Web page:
Being driven by the blues involves the kind of metaphorical cutting that goes along with losses, loss of momentum, of love, and of life, especially when tempting fantasies of escape arise. When Eddie “Son” House performs “Death Letter Blues,” the words “hurry, hurry; the gal you love is dead”[i] do not evoke the endless churning hurry of progress but of the stomach anticipating the conclusion that is foregone. The stomach knows through experience that a drop is coming and not an escape from consequences.


Human beings in the midst of pain have created strategies for dealing with suffering. Widow’s walks on the rooftops of seaside towns, for instance, may be seen as architectural poems in tribute to the fascinating, compelling, and profoundly other depths and deaths of the vast sea. In the eye of loss, the sea mirrors the extensive sky that thinly veils the endless mystery and deadly vacuum of space in which the Earth is barely a speck. These are azure mysteries that can evoke ecological levels of psychological reality, which lead to wonder and awe but, in this consumptive age, also kill optimism and innocence. At the wake for eco-systemic optimism one may hear the lamentation and earthy pleasures of the blues, and the queen of all these suffering strategies is grief. Grief’s realm is Soul/Psyche, her gravestone-grey standard is bruised with black and blue, and Bluevolution is her song of corpse washing—the sound of the future spiraling down the drain.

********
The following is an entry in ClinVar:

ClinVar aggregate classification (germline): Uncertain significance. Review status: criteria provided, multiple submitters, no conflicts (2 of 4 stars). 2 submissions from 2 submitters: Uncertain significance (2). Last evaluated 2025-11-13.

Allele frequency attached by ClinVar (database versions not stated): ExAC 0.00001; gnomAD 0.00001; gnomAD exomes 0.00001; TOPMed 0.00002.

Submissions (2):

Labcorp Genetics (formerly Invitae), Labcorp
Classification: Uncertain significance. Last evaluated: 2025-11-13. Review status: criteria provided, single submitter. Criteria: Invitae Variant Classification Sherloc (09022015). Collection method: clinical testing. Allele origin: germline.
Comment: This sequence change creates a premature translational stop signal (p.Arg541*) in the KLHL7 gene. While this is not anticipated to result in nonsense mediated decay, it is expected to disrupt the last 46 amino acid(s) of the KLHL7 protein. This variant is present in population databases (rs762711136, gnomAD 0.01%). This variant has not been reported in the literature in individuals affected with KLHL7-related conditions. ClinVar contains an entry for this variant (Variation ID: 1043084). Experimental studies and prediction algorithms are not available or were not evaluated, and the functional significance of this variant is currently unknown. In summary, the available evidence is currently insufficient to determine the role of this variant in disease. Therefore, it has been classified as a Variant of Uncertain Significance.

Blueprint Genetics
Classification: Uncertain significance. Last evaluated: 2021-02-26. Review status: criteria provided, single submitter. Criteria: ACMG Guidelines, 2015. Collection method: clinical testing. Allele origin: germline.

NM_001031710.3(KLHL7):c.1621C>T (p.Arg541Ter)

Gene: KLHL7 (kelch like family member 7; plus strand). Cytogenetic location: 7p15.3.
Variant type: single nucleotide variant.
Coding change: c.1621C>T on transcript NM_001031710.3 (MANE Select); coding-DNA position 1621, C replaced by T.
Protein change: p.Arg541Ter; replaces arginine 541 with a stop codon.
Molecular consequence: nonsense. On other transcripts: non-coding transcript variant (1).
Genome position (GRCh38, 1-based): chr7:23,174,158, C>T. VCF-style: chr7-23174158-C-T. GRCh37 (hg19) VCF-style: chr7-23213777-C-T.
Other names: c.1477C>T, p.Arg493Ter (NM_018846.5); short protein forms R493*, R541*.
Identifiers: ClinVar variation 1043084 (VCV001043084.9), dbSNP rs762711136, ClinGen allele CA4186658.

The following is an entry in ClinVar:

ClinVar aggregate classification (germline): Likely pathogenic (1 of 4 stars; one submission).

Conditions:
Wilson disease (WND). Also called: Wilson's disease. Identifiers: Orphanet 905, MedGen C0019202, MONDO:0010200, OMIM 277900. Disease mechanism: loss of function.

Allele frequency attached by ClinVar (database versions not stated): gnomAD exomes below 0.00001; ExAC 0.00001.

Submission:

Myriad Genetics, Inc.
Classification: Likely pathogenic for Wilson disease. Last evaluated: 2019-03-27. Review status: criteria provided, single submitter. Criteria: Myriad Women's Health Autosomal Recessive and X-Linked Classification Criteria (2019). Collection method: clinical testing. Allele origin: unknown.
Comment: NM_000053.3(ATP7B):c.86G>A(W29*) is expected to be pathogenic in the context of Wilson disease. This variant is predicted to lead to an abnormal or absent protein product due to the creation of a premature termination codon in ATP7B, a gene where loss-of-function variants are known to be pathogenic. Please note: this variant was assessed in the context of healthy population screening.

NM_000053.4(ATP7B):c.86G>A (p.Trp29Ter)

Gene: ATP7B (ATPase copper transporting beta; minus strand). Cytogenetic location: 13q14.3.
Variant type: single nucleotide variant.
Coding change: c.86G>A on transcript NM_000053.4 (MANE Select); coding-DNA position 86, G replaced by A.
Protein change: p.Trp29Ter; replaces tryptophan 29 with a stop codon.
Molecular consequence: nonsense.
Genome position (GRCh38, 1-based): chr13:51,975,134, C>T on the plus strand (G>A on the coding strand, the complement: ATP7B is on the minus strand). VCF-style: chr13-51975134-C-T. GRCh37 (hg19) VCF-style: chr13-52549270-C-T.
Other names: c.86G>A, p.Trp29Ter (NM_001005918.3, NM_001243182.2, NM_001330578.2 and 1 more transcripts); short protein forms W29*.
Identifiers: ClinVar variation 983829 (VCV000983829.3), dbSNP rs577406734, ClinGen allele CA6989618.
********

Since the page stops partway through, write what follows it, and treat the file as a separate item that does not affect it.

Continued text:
In A Blue Fire, Thomas Moore attributes to James Hillman an “embrace of depression and pathology [which] paradoxically leads to a psychology beyond health and normalcy, toward a cultural sensibility where soulfulness and beauty are the standards.”[ii] A black and blue soul doesn’t need convincing that some of the Big Ideas by which contemporary culture lives need to die. Humanity may truly evolve into a more nuanced understanding that can deal with dying and so encourage living; however, the promise of tomorrow must ring hollow all the way from the hospital, through the wake, to the grave in order for Hope to have any credibility.

[ii] James Hillman and Thomas Moore, A Blue Fire: Selected Writings (New York: Harper, 1989). Page 11